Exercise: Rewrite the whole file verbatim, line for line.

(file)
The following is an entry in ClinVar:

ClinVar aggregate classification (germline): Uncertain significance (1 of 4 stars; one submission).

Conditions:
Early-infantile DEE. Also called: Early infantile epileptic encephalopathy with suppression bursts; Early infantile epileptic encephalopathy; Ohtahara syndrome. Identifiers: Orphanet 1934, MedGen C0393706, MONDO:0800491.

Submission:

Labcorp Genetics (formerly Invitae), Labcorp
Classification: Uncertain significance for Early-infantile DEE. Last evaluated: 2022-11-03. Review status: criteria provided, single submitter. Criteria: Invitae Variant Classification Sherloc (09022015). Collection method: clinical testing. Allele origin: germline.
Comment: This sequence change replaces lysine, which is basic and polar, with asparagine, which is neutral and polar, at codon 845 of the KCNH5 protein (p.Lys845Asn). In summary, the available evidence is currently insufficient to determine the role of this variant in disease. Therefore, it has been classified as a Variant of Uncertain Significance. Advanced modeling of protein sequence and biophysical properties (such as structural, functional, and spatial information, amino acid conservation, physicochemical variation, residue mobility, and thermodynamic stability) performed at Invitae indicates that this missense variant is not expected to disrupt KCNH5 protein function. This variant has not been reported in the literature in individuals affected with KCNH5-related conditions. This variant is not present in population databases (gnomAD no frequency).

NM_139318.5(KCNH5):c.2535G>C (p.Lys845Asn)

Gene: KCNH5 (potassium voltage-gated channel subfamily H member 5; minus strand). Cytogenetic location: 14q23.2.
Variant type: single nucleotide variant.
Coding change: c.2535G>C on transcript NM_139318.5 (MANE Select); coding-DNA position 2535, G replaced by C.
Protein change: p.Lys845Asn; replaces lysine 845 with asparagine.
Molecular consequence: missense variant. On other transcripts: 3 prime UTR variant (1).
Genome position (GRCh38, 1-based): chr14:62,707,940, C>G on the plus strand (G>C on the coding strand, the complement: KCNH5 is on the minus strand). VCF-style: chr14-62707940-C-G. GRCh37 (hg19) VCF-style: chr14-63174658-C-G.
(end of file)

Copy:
The following is an entry in ClinVar:

ClinVar aggregate classification (germline): Uncertain significance (1 of 4 stars; one submission).

Conditions:
Early-infantile DEE. Also called: Early infantile epileptic encephalopathy with suppression bursts; Early infantile epileptic encephalopathy; Ohtahara syndrome. Identifiers: Orphanet 1934, MedGen C0393706, MONDO:0800491.

Submission:

Labcorp Genetics (formerly Invitae), Labcorp
Classification: Uncertain significance for Early-infantile DEE. Last evaluated: 2022-11-03. Review status: criteria provided, single submitter. Criteria: Invitae Variant Classification Sherloc (09022015). Collection method: clinical testing. Allele origin: germline.
Comment: This sequence change replaces lysine, which is basic and polar, with asparagine, which is neutral and polar, at codon 845 of the KCNH5 protein (p.Lys845Asn). In summary, the available evidence is currently insufficient to determine the role of this variant in disease. Therefore, it has been classified as a Variant of Uncertain Significance. Advanced modeling of protein sequence and biophysical properties (such as structural, functional, and spatial information, amino acid conservation, physicochemical variation, residue mobility, and thermodynamic stability) performed at Invitae indicates that this missense variant is not expected to disrupt KCNH5 protein function. This variant has not been reported in the literature in individuals affected with KCNH5-related conditions. This variant is not present in population databases (gnomAD no frequency).

NM_139318.5(KCNH5):c.2535G>C (p.Lys845Asn)

Gene: KCNH5 (potassium voltage-gated channel subfamily H member 5; minus strand). Cytogenetic location: 14q23.2.
Variant type: single nucleotide variant.
Coding change: c.2535G>C on transcript NM_139318.5 (MANE Select); coding-DNA position 2535, G replaced by C.
Protein change: p.Lys845Asn; replaces lysine 845 with asparagine.
Molecular consequence: missense variant. On other transcripts: 3 prime UTR variant (1).
Genome position (GRCh38, 1-based): chr14:62,707,940, C>G on the plus strand (G>C on the coding strand, the complement: KCNH5 is on the minus strand). VCF-style: chr14-62707940-C-G. GRCh37 (hg19) VCF-style: chr14-63174658-C-G.